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City now eyes bank loan for Keeler land

The city may pursue buying a bond through a bank to pay off the Keeler property and finance numerous improvements to it rather than using the state bond program presented to the city council last month.

Karen Goschen, the city administrative services director, told the council at its Nov. 24 meeting that a direct placement bond through a bank has more competitive interest rates and more flexible payment terms than the state program presented at the Nov. 10 meeting.

The city also could pay off a direct placement bond early, which it couldn't do with the state's bond, she said.

"We can finance the improvements, too," Goschen said.

On April 14, the city council agreed to buy 35 acres on U.S. Highway 101 just east of Simdars Road that are adjacent to 10 acres of land donated by the Keeler family.

The council agreed to pay $806,610 over five years with a 5-percent interest rate and $200,000 annual payments through March 31, 2012.

But according to a memo from Goschen to the council, the Keeler family would prefer the city pay off the $631,610 owed to them and obtain other financing.

Extending the payment schedule from five years to 10 years would reduce the city's annual payment from $200,000 to $81,000 or less, although the total interest paid would increase from $90,000 to $180,000, the memo stated.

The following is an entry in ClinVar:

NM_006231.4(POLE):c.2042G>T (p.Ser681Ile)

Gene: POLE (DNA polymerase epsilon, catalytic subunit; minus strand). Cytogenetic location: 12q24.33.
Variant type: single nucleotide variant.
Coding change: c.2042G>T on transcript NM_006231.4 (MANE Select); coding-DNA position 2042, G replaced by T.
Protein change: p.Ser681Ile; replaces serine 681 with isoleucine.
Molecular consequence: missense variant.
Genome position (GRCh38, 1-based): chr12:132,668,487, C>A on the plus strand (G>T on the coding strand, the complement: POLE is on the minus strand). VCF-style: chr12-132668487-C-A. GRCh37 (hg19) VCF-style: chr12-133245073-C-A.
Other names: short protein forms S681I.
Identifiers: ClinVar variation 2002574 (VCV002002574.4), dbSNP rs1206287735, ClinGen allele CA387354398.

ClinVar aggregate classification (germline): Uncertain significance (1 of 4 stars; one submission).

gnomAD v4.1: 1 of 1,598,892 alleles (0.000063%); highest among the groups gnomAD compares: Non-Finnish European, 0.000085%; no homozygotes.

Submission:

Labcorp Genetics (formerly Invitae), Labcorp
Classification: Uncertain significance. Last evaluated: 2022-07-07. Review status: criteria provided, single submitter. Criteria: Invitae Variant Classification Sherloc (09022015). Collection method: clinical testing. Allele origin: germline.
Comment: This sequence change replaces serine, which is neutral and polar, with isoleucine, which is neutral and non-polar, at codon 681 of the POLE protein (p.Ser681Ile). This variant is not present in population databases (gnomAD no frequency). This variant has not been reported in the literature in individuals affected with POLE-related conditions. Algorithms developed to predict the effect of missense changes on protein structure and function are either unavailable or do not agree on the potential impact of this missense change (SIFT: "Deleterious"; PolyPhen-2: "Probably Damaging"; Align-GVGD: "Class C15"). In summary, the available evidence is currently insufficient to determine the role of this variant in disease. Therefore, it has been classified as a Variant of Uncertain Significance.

The property also could require as much as $1.2 million in improvements to make it available for use as a park, including a road extension, utility extension and restrooms, parking lot and storm water control, signs and a trail system.

Goschen said those improvements also could be financed through this direct placement bond option.

Goschen said the parks board should be consulted regarding which of the potential improvements to the property should be included in the financing.

The annual payments also could be structured differently, such as interest only with a balloon payment, since they would be more than $100,000 less the current payments, she said.

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